Irish Famine Memorial
St Luke's Church, St Luke's Place / Leece Street, Liverpool L1

Picture by Dave Wood 
Sculptor: Eamon O’Doherty

Ireland is unique in Europe, its population today barely more than it was in 1850. The Great Hunger (An Drochshaol in Irish) saw around one million Irish people die in the three years from 1846 to 1849. Approximately 1.3 million people emigrated to or through Liverpool, where 7000 died from the diseases of famine and squalor in one year alone. Some estimates suggest that 300,000 arrived in Liverpool during the famine and the response of the authorities of the time was far removed from the model of paternal assistance that is sometimes portrayed. Martial Law, forcible deportation to the colonies or back to Ireland and indifference or hostility from the general public (save for the existing Irish community) were the order of the day. O’ Doherty is one of Ireland's most famous public artists whose work may be seen in many of its major cities. Visitors to the centre of Dublin will be familiar with his sculpture depicting Anna Livia Plurabelle, affectionately nick-named the 'Floozie in the Jacuzzi' by the city's residents.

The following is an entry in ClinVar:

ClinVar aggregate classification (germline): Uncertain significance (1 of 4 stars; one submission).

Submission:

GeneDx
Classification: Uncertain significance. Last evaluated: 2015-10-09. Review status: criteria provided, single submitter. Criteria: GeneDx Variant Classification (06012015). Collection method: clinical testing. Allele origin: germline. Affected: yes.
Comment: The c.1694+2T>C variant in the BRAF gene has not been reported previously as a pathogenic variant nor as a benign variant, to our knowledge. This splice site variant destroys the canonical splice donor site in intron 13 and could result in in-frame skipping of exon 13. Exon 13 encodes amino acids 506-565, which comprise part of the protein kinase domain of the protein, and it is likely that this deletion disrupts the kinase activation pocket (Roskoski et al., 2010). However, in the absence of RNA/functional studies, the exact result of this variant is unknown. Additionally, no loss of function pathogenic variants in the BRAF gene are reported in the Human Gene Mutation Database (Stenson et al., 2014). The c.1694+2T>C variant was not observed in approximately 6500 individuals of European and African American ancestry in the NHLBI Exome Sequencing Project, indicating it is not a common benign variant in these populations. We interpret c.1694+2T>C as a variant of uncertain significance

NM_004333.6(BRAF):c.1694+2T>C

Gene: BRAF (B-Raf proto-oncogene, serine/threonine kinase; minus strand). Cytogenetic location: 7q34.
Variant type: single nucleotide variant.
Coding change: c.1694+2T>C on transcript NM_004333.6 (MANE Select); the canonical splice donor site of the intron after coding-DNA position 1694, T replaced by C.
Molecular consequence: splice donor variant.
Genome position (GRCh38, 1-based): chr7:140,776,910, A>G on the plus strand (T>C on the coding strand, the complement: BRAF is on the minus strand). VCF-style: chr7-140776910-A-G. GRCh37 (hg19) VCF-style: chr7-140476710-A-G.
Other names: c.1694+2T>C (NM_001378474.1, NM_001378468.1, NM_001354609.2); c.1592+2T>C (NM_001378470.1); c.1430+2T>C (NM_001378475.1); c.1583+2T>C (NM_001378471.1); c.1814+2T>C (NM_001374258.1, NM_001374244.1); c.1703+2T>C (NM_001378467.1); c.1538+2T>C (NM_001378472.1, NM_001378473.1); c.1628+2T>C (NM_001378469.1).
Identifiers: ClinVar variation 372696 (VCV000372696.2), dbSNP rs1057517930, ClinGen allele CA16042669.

Alan Maycock 2008

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